Install-Module -Name PSReadLine -AllowPrerelease -Scope CurrentUser -Force -SkipPublisherCheck

To enable the engine edit your PowerShell profile:

if (!(Test-Path -Path $PROFILE )) { New-Item -Type File -Path $PROFILE -Force }
notepad $PROFILE

Append the following lines to your PowerShell profile:

Import-Module posh-git
Import-Module oh-my-posh
Set-Theme Paradox

The last command sets the theme for the console. Check the available themes list below.


List the current configuration:



You can tweak the settings by manipulating $ThemeSettings. This example allows you to tweak the branch symbol using a unicode character:

$ThemeSettings.GitSymbols.BranchSymbol = [char]::ConvertFromUtf32(0xE0A0)

Also do not forget the Posh-Git settings itself (enable the stash indication for example):


Hide your username@domain when not in a virtual machine for the Agnoster, Fish, Honukai, Paradox and Sorin themes:

$DefaultUser = 'yourUsernameHere'

Helper functions

Set-Theme: set a theme from the Themes directory. If no match is found, it will not be changed. Autocomplete is available to list and complete available themes.

Set-Theme paradox

Show-ThemeColors: display the colors used by the theme


Show-Colors: display colors configured in ConEmu




Agnoster Theme


Paradox Theme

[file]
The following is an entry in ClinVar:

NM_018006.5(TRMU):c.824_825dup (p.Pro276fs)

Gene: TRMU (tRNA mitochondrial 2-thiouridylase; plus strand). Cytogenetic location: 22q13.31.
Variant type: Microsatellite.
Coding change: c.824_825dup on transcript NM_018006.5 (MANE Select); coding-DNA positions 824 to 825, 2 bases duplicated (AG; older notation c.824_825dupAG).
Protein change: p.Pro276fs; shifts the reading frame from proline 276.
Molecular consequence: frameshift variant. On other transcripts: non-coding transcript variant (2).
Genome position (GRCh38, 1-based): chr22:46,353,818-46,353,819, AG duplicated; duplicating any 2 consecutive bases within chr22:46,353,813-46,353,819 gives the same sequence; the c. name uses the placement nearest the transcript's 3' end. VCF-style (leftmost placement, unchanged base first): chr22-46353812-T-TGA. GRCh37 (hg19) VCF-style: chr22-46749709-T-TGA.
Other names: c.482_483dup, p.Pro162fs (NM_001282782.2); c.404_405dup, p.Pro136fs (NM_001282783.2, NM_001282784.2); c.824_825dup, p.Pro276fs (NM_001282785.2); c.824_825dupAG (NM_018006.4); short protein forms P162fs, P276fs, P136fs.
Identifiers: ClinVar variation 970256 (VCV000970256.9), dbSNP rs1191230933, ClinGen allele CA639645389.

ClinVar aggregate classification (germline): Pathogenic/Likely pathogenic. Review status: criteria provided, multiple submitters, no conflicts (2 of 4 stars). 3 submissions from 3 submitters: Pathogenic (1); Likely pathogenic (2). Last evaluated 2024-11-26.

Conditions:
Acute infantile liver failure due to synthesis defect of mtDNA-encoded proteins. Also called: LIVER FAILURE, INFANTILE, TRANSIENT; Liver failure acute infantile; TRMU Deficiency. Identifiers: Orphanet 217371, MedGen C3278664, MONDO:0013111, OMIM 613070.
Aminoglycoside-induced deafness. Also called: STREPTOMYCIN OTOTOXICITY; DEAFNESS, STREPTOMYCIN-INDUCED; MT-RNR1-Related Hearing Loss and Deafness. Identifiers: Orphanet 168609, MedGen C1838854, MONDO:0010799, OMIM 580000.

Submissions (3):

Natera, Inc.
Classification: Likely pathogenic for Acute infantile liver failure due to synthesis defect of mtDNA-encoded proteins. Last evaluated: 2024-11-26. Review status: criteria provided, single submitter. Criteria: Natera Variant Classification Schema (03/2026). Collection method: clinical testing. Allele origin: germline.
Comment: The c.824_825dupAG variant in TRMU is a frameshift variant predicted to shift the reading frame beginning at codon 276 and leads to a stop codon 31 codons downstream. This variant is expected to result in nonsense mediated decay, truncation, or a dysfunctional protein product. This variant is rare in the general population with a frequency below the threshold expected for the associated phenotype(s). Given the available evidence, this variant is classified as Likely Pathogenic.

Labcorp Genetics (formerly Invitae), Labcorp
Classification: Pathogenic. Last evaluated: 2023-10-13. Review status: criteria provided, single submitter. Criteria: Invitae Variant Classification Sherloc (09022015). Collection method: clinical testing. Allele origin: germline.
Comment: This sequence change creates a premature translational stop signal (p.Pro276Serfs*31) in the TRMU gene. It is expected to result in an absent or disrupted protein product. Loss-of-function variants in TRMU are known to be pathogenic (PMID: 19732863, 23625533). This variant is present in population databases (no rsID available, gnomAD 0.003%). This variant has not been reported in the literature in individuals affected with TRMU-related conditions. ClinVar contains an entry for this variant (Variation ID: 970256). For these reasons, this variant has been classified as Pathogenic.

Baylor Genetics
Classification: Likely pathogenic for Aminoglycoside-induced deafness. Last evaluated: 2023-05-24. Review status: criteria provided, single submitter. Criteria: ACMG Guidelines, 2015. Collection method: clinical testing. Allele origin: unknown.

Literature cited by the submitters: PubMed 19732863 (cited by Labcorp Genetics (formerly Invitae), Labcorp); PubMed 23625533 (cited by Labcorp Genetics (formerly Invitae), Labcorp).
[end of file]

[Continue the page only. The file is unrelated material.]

Sorin Theme


Darkblood Theme


Avit Theme


Honukai Theme


Fish Theme


Robbyrussell Theme


Pararussel Theme


Material Theme Material Theme


Star Theme


Star Theme


Lambda Theme


Emodipt Theme


Operator Theme

Creating your own theme

If you want to create a theme it can be done rather easily by adding a mytheme.psm1 file in the folder indicated in $ThemeSettings.MyThemesLocation (the folder defaults to ~\Documents\WindowsPowerShell\PoshThemes, feel free to change it).

The only required function is Write-Theme. You can use the following template to get started:

#requires -Version 2 -Modules posh-git

function Write-Theme

    # enter your prompt building logic here

$sl = $global:ThemeSettings #local settings

Feel free to use the public helper functions Get-VCSStatus, Get-VcsInfo, Get-FormattedRootLocation, Get-ShortPath, Set-CursorForRightBlockWrite, Set-CursorUp, Set-Newline or add your own logic completely.

To test the output in ConEmu, just switch to your theme:

Set-Theme mytheme

If you want to include your theme in oh-my-posh, send me a PR and I'll try to give feedback ASAP.

Happy theming!

Adding stack count to a custom theme

As it seems getting access to the stack information when using pushd/popd is sort of mission impossible from within a theme, you can use a workaround proposed by Jonathan Leech-Pepin. In your $PROFILE, add a variable that will act as a correctly scoped pointer to fetch the stack context:

$getStackContext = {Get-Location -Stack}

Next, in your custom theme, access the information you want to display:

$stackCount = (&$getStackContext).count

iTerm2 is creating notifications every time

This is caused by the ConsoleTitle functionality. As explained by Andrew Stanton-Nurse it's linked to how terminals work with OSC codes. The fix is to disable the ConsoleTitle functionality when in iTerm2 by adding the following snippet to your $PROFILE.

if($env:LC_TERMINAL -eq "iTerm2") {
    $ThemeSettings.Options.ConsoleTitle = $false

Based on work by